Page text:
#HowCopsGetOff Join the

Part 1: The Narrative

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We are constantly bombarded with cop shows, movies and media that make us think cops do no wrong and lead society to call for increased police presence, it’s called copaganda.

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Discussion Guide

  1. What do cop shows tell us about who provides safety in society? What does safety mean to you? Law and order?
  2. According to cop shows and movies, how do we “solve” violence? Do you think prisons and jails have prevented or ended violence within your community? What do you think would actually reduce harm within your community?
  3. Does the media assist you in understanding why “crime” occurs? If yes, how? If no, why not? What do you think contributes to violence within your community?
  4. Have people been offered a vision of public safety that doesn’t include police? Why or why not? What can we do to combat ‘copaganda?’

Kinds of Policing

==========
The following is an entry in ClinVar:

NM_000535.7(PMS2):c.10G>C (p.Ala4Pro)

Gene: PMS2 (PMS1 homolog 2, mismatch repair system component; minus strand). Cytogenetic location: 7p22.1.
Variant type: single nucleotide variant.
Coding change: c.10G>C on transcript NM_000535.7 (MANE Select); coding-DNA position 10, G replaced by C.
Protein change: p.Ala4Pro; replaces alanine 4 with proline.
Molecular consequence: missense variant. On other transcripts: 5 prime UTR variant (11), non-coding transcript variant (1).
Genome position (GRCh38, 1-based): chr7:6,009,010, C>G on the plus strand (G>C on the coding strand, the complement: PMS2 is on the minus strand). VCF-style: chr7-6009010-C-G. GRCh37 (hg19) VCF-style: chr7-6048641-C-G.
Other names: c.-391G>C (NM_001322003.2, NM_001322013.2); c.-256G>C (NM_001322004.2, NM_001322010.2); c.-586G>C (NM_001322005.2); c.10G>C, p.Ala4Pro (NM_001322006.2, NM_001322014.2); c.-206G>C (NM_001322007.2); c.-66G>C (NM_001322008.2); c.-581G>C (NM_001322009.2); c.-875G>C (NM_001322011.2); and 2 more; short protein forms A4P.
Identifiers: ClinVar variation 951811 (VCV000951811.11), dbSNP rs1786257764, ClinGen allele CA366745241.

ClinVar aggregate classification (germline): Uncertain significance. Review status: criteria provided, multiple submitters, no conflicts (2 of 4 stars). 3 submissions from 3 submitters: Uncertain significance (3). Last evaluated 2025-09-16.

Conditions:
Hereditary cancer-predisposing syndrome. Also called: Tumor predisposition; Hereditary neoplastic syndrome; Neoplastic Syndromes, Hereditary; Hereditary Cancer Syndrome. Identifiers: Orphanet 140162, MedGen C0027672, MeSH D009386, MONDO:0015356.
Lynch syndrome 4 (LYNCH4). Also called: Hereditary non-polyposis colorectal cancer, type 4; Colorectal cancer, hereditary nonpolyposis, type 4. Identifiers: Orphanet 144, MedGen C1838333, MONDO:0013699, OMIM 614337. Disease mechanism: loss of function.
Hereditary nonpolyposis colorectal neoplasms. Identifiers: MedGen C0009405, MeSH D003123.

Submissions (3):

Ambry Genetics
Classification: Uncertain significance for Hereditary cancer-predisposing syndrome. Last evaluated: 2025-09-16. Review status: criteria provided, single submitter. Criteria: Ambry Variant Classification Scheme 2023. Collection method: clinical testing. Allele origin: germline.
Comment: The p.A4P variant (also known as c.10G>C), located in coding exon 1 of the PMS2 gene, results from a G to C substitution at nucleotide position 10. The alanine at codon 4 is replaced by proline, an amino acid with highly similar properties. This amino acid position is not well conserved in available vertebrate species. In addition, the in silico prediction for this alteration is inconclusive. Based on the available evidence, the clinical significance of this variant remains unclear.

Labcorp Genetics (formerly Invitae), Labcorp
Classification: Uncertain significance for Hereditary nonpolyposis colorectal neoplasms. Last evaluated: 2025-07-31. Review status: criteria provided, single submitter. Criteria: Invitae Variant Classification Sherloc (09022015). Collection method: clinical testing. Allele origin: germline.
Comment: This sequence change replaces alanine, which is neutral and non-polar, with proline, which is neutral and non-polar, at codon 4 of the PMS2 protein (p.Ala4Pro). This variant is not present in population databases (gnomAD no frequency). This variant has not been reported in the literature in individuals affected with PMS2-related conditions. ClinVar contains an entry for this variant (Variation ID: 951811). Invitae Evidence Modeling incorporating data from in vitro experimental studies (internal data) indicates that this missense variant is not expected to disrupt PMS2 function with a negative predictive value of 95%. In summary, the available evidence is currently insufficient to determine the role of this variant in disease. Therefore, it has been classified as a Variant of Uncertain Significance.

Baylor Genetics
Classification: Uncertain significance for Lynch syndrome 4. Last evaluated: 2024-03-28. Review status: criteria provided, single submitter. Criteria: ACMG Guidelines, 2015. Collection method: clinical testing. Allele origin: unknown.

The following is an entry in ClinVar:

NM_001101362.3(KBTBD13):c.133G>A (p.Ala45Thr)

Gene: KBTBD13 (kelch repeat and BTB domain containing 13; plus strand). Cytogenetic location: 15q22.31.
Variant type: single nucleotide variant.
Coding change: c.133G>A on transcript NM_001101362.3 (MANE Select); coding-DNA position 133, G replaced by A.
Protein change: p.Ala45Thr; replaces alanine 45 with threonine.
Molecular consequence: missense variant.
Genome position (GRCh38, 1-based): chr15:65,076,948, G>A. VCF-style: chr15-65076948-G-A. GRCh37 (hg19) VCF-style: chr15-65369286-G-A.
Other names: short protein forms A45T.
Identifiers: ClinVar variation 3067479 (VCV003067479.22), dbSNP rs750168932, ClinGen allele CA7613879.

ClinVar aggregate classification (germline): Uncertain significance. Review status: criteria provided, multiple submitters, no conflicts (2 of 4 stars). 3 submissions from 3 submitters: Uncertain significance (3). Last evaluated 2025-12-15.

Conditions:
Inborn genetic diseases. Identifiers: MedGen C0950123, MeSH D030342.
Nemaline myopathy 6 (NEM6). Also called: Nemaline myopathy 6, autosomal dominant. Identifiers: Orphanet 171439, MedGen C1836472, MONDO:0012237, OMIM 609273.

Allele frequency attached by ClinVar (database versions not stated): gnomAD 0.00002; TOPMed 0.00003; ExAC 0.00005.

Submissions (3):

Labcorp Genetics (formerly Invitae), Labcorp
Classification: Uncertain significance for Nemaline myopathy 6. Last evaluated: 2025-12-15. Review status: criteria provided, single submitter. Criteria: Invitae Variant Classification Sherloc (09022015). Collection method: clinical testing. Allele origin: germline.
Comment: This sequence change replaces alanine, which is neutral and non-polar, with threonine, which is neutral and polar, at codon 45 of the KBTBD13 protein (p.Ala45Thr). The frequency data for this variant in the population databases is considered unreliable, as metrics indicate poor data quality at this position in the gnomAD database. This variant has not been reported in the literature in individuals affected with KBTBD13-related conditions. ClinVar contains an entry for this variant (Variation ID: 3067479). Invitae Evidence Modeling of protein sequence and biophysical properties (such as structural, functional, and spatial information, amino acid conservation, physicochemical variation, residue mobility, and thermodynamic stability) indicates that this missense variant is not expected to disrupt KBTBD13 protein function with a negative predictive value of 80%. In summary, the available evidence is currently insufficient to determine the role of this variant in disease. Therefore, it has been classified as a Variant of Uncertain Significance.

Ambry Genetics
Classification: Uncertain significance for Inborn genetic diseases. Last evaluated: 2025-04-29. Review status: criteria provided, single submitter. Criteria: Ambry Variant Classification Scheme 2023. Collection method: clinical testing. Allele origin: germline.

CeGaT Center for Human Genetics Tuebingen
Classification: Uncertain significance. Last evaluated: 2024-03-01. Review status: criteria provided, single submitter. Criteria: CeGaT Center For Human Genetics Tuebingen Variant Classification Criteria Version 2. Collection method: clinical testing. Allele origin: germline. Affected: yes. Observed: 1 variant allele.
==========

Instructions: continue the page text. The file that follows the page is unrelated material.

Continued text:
While we often see simplified images of cops in TV shows and movies, the landscape of the many institutions of policing in the United States is broad and far-reaching. Policing is used primarily for public control rather than public safety.

What is the history behind policing?

When policing began in the United States it served several purposes depending on local needs. They worked to control the working class, suppress labor movements, monitor enslaved Black people, maintained racial hierarchy, and drove colonial expansion. These roles shared one common characteristic: they were fulfilled by gaining social control over the groups being policed. More often than not, police took social control through violent means.

Police in Community Settings

There are various entitled under the umbrella of “policing.” The two most common types of state policing are street policing and sheriffs.

Street Police
  • Most communities have a local police department funded by state and local governments and municipalities. They are often led by a chief who is usually appointed by the mayor or another government official.